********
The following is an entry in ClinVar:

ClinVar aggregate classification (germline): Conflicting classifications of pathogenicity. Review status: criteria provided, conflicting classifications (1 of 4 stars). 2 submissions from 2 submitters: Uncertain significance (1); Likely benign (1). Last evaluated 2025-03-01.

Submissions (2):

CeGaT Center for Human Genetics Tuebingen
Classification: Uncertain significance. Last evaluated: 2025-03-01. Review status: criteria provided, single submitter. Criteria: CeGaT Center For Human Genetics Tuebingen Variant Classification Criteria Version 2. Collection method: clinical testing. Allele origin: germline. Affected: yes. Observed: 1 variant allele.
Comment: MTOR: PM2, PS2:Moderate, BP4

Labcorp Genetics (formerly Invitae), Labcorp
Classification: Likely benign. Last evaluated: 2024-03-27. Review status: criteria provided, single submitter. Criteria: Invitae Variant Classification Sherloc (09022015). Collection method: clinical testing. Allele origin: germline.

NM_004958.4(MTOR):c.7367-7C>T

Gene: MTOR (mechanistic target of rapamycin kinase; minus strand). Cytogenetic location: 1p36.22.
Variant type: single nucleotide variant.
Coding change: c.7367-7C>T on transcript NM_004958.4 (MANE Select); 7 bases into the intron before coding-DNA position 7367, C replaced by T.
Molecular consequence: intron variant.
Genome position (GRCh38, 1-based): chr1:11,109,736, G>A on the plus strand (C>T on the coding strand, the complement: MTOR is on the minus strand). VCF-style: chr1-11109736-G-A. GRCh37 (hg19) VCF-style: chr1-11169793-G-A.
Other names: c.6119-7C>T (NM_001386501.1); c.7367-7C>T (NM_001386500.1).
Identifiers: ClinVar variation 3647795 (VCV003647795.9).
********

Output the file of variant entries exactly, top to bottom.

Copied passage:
The following is an entry in ClinVar:

ClinVar aggregate classification (germline): Conflicting classifications of pathogenicity. Review status: criteria provided, conflicting classifications (1 of 4 stars). 2 submissions from 2 submitters: Uncertain significance (1); Likely benign (1). Last evaluated 2025-03-01.

Submissions (2):

CeGaT Center for Human Genetics Tuebingen
Classification: Uncertain significance. Last evaluated: 2025-03-01. Review status: criteria provided, single submitter. Criteria: CeGaT Center For Human Genetics Tuebingen Variant Classification Criteria Version 2. Collection method: clinical testing. Allele origin: germline. Affected: yes. Observed: 1 variant allele.
Comment: MTOR: PM2, PS2:Moderate, BP4

Labcorp Genetics (formerly Invitae), Labcorp
Classification: Likely benign. Last evaluated: 2024-03-27. Review status: criteria provided, single submitter. Criteria: Invitae Variant Classification Sherloc (09022015). Collection method: clinical testing. Allele origin: germline.

NM_004958.4(MTOR):c.7367-7C>T

Gene: MTOR (mechanistic target of rapamycin kinase; minus strand). Cytogenetic location: 1p36.22.
Variant type: single nucleotide variant.
Coding change: c.7367-7C>T on transcript NM_004958.4 (MANE Select); 7 bases into the intron before coding-DNA position 7367, C replaced by T.
Molecular consequence: intron variant.
Genome position (GRCh38, 1-based): chr1:11,109,736, G>A on the plus strand (C>T on the coding strand, the complement: MTOR is on the minus strand). VCF-style: chr1-11109736-G-A. GRCh37 (hg19) VCF-style: chr1-11169793-G-A.
Other names: c.6119-7C>T (NM_001386501.1); c.7367-7C>T (NM_001386500.1).
Identifiers: ClinVar variation 3647795 (VCV003647795.9).